Nokia tempts telcos to automate with promise of big financial reward

Nokia is really pushing telecoms operators to embrace automation, promising them huge financial rewards through cost-savings and the generation of additional revenues.

Mary Lennighan

March 31, 2021

3 Min Read

Nokia is really pushing telecoms operators to embrace automation, promising them huge financial rewards through cost-savings and the generation of additional revenues.

The Finnish vendor shared that figure on the back of research carried out with STL partners. The headline finding from that study is that large communications service providers (CSPs), that it, those with average annual revenues of $15 billion, can generate the equivalent of 5.7% in annual value – or $849 million – by implementing intelligent automation into network and services operations. And there is further value to be realised elsewhere in their organisations, including customer care, sales and marketing, and fraud prevention.

“Value” means cost-savings, on both the capex and opex sides, and revenue uplift.

To add a bit of broader context, we’re talking about probably the top 20 to 25 operators in the world with that kind of revenue profile. The likes of AT&T and Verizon; the big three telcos in both China and Japan; European giants Deutsche Telekom, Telefonica, Vodafone and Orange; and Mexico’s America Movil all consistently post revenues that are well above that $15 billion figure, in some cases many times greater. And there are a handful of others hovering around and a few billion above that threshold.

“Network and service operations are the critical domains for operators to consider automation, as the payoff for being highly automated in these areas will be game-changing,” the report, Prioritising automation: Creating a successful building block strategy, reads. “We predict implementing automation technologies in network and service operations can deliver greater financial value than all other domains combined.” (see chart)

All operators have made progress in adopting automation within the network and service operations domains over the past decade, particularly in operational areas in which they can leverage mature, pre-existing vendor solutions, such as network fault detection and root cause analysis. In areas where vendor solutions are still nascent – network function lifecycle management, for example – there is much less automation.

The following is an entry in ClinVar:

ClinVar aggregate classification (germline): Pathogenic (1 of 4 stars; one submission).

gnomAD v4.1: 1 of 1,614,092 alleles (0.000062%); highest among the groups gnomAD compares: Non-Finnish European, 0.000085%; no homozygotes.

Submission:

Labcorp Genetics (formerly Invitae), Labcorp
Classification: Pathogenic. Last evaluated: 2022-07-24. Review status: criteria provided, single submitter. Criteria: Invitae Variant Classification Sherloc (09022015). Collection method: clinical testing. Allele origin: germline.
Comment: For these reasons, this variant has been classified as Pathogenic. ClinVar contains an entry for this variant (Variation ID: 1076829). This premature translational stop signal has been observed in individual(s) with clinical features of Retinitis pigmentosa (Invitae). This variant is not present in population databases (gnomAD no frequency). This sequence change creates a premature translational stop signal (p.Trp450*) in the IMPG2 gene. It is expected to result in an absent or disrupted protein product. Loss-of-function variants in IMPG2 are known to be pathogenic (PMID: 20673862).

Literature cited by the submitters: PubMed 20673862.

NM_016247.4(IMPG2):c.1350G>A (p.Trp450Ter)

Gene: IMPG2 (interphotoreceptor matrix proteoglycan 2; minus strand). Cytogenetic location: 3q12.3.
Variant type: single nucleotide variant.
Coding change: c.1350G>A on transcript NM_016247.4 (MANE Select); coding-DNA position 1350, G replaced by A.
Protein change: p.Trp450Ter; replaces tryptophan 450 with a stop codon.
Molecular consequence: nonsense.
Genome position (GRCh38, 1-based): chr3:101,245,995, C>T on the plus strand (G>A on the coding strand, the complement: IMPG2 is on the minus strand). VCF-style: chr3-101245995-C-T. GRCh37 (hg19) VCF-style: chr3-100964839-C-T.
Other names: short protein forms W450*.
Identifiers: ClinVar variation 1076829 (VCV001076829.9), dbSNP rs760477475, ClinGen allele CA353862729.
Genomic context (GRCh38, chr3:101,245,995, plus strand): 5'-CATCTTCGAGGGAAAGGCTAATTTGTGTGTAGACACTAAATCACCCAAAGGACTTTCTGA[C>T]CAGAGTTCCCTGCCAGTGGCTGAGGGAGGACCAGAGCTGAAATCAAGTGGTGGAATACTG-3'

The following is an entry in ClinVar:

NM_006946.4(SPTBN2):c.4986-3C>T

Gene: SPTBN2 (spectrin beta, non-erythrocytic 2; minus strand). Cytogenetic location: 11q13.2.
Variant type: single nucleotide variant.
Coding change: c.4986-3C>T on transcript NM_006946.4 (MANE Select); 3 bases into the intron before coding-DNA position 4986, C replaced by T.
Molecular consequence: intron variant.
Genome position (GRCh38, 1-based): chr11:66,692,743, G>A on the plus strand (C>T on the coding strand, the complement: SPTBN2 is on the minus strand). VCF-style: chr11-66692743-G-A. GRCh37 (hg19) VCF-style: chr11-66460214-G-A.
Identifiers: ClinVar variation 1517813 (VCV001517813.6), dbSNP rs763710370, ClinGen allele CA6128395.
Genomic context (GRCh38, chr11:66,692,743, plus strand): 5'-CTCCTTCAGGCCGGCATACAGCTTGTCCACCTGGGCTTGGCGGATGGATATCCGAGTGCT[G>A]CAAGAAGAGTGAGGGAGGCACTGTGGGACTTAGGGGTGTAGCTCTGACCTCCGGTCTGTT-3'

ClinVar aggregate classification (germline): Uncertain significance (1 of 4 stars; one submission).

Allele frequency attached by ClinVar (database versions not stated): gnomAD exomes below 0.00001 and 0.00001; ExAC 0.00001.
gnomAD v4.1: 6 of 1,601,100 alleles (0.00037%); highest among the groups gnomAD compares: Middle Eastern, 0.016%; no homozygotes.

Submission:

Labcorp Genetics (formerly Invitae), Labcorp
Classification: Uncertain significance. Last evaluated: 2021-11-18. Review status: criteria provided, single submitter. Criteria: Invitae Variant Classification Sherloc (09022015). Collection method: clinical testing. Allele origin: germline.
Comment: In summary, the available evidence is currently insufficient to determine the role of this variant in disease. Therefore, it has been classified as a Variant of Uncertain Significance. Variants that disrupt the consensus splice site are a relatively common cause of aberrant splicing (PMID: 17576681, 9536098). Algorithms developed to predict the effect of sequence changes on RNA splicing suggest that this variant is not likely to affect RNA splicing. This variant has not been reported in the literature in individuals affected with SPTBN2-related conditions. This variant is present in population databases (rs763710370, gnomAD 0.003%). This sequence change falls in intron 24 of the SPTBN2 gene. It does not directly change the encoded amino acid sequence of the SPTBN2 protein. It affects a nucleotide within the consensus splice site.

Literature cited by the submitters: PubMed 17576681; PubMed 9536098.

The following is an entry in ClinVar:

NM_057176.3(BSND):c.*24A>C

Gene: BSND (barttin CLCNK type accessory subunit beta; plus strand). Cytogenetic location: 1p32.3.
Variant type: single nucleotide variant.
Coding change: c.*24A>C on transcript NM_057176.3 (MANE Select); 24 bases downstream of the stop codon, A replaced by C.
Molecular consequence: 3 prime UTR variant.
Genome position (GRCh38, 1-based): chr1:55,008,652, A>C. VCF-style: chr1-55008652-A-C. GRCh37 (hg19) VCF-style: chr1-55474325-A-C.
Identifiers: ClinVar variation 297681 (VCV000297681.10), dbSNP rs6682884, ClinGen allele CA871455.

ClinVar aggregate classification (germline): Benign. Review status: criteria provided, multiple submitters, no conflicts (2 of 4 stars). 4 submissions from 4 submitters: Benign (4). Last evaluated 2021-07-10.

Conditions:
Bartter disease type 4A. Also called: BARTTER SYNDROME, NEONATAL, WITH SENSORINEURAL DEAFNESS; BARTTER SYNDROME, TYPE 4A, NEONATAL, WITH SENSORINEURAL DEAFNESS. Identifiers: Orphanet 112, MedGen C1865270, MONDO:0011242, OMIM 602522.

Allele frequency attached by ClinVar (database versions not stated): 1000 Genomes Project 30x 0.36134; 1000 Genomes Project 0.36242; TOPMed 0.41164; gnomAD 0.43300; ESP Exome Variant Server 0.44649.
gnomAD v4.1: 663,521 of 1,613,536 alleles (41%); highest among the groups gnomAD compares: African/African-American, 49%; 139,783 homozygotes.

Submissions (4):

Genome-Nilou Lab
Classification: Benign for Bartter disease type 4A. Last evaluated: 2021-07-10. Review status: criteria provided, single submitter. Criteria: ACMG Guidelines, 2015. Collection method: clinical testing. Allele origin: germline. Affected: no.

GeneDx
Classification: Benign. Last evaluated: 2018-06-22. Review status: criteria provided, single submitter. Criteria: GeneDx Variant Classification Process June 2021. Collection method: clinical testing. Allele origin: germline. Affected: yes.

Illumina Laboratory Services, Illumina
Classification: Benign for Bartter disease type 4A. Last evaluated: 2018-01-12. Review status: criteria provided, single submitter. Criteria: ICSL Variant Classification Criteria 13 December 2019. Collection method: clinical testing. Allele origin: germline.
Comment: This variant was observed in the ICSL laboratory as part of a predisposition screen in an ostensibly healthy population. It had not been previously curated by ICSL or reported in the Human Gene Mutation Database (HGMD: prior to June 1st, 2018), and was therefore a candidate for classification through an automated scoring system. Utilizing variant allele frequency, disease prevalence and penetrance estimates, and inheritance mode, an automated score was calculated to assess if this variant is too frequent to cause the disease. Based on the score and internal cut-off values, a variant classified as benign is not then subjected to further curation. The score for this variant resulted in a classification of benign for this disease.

The industry “still has a long way to go” before it achieves full automation, Nokia notes, with operators automating individual functional units at different speeds, depending on their geography, network focus and maturity. “In fact, for most operators, the network and service domains are lagging behind, and higher levels of automation are being seen in domains like HR and sales and marketing.”

Nokia’s survey of 100 CSP executives worldwide, well over half of whom were located in Europe and North America, showed that fewer than 10% of operators are fully automated in any single network or service domain, with the majority reporting having a mixture of automated and manual processes.  On average operators have achieved around 40% of intra-process automation – automating processes within a single domain, that is – while “very few” can claim inter-process automation linking across different domains.

Nokia wants to change all that. It reminds operators that they need a highly-automated, efficient network to support agile service innovation and delivery in order to meeting changing customer demands.

The vendor calls upon CSPs to “get on with intra-process automation now,” to prove ROI and see the near-term benefits, and to plan for inter-process automation by using those self-contained automated processes as building blocks.

It’s almost as though Nokia is trying to sell them something by dangling that $850 million carrot…but it’s a compelling argument.

About the Author(s)

Mary Lennighan

Mary has been following developments in the telecoms industry for more than 20 years. She is currently a freelance journalist, having stepped down as editor of Total Telecom in late 2017; her career history also includes three years at CIT Publications (now part of Telegeography) and a stint at Reuters. Mary's key area of focus is on the business of telecoms, looking at operator strategy and financial performance, as well as regulatory developments, spectrum allocation and the like. She holds a Bachelor's degree in modern languages and an MA in Italian language and literature.

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